Protect Your Most Valuable Asset
Many people believe that the most valuable asset a business has is its name. It is your public face, the thing that customers recognise and trust.
What are you doing to protect your most valuable asset?
Most people think that all they need to do to protect their business name is register it at the Office of Fair Trading & Business Affairs or incorporate a company with that name. This is wrong – registration of a business name or use of a company name does not give you ownership of that name.
Business name and company name registration have only been developed so that there is a register of the names people use to carry on business.
The best way to protect your business name and logo is to register it as a trademark with the Registrar of Trademarks. Once trademark registration was a very slow and expensive process. Fortunately this no longer the case.
Trademark registration has been specifically developed to protect the trading names of organisations. The law recognises the importance of trading names and trademark registration has been developed over time to provide the best way of protecting your business name.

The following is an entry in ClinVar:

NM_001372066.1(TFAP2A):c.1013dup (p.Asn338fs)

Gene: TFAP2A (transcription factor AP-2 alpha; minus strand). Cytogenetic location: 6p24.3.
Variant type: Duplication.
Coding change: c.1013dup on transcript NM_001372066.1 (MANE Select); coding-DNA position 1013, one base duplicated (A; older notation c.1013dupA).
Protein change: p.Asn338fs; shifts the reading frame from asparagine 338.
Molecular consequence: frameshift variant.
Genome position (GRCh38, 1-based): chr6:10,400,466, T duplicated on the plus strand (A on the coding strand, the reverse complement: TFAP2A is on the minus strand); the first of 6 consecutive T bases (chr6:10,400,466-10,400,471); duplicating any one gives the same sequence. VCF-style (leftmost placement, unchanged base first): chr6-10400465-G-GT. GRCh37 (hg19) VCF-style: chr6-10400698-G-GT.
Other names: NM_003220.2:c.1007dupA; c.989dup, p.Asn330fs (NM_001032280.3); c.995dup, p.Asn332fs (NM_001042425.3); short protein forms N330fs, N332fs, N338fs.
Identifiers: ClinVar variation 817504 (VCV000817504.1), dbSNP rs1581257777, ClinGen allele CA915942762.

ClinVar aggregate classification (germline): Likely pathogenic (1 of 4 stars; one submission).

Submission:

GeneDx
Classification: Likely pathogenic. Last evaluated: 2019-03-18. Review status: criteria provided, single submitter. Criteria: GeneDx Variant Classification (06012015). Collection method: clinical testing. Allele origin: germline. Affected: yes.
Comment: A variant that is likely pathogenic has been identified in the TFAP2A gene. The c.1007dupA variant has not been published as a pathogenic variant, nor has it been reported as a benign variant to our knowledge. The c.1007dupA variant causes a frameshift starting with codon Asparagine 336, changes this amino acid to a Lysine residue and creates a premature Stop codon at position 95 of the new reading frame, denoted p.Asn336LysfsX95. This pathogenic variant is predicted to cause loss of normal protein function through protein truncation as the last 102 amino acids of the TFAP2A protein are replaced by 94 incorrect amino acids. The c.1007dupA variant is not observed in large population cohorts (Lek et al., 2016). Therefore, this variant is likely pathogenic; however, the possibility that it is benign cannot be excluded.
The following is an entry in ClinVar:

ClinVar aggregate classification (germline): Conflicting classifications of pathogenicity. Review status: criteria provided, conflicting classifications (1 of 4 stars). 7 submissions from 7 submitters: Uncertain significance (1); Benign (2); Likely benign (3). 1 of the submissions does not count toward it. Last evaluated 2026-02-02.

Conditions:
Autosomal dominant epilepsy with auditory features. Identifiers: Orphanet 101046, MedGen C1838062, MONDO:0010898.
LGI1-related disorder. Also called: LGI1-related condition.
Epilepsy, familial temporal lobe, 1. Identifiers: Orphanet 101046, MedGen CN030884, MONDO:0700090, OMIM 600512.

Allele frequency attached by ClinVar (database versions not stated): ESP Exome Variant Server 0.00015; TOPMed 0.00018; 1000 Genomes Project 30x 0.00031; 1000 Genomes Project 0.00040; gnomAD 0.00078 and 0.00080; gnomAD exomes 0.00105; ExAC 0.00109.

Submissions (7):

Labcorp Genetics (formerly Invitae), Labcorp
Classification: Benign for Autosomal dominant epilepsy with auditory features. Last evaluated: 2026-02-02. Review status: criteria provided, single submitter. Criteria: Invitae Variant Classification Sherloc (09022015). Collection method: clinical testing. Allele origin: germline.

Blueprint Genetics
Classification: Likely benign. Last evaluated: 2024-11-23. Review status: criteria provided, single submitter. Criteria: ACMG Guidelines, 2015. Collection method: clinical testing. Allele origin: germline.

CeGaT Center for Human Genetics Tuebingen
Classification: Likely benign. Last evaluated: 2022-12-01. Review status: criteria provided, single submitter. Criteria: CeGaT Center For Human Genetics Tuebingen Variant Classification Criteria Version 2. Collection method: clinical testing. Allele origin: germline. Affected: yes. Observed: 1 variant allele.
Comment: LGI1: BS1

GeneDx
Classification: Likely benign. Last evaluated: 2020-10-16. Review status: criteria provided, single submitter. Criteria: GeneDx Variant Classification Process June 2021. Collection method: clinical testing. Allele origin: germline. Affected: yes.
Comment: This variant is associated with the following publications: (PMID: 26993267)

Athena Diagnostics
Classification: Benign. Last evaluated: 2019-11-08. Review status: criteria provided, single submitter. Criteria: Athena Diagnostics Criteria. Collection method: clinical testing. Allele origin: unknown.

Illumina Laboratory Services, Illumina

Once a trademark is registered, it gives you Australia-wide protection for an initial period of ten years. The registration can be renewed for a further period of ten years.
Finally, trademark registration makes it easier to protect your rights. If your trademark is infringed, you will have recourse to a number of legal remedies including injunctive and monetary relief. Because your trademark is registered it will be cheaper, quicker, and less difficult to prove your case. The mere registration of a business name or use of a company name does not give this protection. In fact, should someone register your business name as a trademark you yourself may be liable for infringement of their trademark, regardless of the registration of your business name.
If you wish to know more about the cost and process of trademark registration please contact our office for a copy of our brochure on Trademarks.